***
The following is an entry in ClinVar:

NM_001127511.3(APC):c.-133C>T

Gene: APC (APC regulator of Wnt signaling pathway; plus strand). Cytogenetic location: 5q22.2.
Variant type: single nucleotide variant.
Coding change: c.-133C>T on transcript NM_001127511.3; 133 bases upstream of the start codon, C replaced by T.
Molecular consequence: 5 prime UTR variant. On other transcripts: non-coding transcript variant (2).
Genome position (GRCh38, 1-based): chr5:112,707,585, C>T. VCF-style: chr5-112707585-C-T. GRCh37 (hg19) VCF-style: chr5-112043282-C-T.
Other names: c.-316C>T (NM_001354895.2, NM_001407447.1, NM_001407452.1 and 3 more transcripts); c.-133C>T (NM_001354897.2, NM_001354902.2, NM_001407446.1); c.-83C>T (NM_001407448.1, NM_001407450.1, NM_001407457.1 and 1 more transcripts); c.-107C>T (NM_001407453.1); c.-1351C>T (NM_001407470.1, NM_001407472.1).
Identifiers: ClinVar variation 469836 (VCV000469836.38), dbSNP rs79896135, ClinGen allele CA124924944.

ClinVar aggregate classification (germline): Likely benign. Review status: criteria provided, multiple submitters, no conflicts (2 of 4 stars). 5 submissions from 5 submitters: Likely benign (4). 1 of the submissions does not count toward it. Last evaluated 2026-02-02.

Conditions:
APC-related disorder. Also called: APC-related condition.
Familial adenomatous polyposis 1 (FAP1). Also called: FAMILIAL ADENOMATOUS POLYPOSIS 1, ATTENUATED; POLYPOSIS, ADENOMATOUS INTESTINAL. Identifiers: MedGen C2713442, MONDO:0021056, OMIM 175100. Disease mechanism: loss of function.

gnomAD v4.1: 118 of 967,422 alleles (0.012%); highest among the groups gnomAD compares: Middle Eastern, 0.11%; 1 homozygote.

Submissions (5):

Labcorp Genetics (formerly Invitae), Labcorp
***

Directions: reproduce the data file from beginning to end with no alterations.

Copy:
The following is an entry in ClinVar:

NM_001127511.3(APC):c.-133C>T

Gene: APC (APC regulator of Wnt signaling pathway; plus strand). Cytogenetic location: 5q22.2.
Variant type: single nucleotide variant.
Coding change: c.-133C>T on transcript NM_001127511.3; 133 bases upstream of the start codon, C replaced by T.
Molecular consequence: 5 prime UTR variant. On other transcripts: non-coding transcript variant (2).
Genome position (GRCh38, 1-based): chr5:112,707,585, C>T. VCF-style: chr5-112707585-C-T. GRCh37 (hg19) VCF-style: chr5-112043282-C-T.
Other names: c.-316C>T (NM_001354895.2, NM_001407447.1, NM_001407452.1 and 3 more transcripts); c.-133C>T (NM_001354897.2, NM_001354902.2, NM_001407446.1); c.-83C>T (NM_001407448.1, NM_001407450.1, NM_001407457.1 and 1 more transcripts); c.-107C>T (NM_001407453.1); c.-1351C>T (NM_001407470.1, NM_001407472.1).
Identifiers: ClinVar variation 469836 (VCV000469836.38), dbSNP rs79896135, ClinGen allele CA124924944.

ClinVar aggregate classification (germline): Likely benign. Review status: criteria provided, multiple submitters, no conflicts (2 of 4 stars). 5 submissions from 5 submitters: Likely benign (4). 1 of the submissions does not count toward it. Last evaluated 2026-02-02.

Conditions:
APC-related disorder. Also called: APC-related condition.
Familial adenomatous polyposis 1 (FAP1). Also called: FAMILIAL ADENOMATOUS POLYPOSIS 1, ATTENUATED; POLYPOSIS, ADENOMATOUS INTESTINAL. Identifiers: MedGen C2713442, MONDO:0021056, OMIM 175100. Disease mechanism: loss of function.

gnomAD v4.1: 118 of 967,422 alleles (0.012%); highest among the groups gnomAD compares: Middle Eastern, 0.11%; 1 homozygote.

Submissions (5):

Labcorp Genetics (formerly Invitae), Labcorp